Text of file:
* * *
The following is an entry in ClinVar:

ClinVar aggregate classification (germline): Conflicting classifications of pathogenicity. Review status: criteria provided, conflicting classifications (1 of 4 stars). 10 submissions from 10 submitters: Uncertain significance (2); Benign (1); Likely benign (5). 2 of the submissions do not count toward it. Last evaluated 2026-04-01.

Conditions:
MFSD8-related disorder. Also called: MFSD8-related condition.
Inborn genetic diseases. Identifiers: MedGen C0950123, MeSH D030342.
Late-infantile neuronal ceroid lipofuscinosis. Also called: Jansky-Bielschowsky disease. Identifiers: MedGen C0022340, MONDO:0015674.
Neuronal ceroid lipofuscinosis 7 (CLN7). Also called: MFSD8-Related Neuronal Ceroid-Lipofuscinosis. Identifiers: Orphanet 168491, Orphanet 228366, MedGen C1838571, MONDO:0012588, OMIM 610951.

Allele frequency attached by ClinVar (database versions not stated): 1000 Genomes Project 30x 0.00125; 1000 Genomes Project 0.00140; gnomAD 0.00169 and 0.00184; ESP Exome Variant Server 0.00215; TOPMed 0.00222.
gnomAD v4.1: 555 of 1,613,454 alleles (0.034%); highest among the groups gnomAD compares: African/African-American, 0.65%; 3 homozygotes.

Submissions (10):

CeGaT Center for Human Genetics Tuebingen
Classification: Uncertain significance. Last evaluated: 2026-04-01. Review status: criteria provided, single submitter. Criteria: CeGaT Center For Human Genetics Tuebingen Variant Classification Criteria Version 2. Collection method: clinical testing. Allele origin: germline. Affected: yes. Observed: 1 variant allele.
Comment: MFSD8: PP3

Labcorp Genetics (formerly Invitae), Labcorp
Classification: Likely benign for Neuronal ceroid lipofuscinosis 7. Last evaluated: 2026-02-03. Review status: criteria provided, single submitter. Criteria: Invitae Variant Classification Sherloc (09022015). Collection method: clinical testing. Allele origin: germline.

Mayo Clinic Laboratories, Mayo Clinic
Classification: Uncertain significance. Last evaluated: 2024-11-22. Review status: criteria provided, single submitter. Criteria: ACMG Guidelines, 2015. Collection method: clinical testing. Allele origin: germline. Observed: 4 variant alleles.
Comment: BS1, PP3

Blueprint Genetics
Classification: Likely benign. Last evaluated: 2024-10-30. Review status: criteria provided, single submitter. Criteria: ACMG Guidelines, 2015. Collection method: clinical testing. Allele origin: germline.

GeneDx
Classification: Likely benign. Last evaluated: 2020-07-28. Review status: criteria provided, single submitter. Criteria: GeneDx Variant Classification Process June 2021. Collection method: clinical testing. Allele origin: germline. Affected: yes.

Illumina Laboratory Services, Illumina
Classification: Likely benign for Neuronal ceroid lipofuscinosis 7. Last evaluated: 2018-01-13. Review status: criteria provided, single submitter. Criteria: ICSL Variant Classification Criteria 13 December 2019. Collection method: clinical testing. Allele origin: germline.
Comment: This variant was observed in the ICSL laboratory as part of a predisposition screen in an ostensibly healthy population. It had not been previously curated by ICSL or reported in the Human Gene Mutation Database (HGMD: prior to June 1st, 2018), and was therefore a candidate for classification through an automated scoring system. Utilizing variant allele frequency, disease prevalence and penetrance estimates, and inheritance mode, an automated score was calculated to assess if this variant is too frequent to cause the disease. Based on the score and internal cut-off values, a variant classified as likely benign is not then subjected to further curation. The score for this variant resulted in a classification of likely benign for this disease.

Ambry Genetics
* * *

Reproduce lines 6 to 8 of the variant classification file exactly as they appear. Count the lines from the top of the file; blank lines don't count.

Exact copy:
Late-infantile neuronal ceroid lipofuscinosis. Also called: Jansky-Bielschowsky disease. Identifiers: MedGen C0022340, MONDO:0015674.
Neuronal ceroid lipofuscinosis 7 (CLN7). Also called: MFSD8-Related Neuronal Ceroid-Lipofuscinosis. Identifiers: Orphanet 168491, Orphanet 228366, MedGen C1838571, MONDO:0012588, OMIM 610951.

Allele frequency attached by ClinVar (database versions not stated): 1000 Genomes Project 30x 0.00125; 1000 Genomes Project 0.00140; gnomAD 0.00169 and 0.00184; ESP Exome Variant Server 0.00215; TOPMed 0.00222.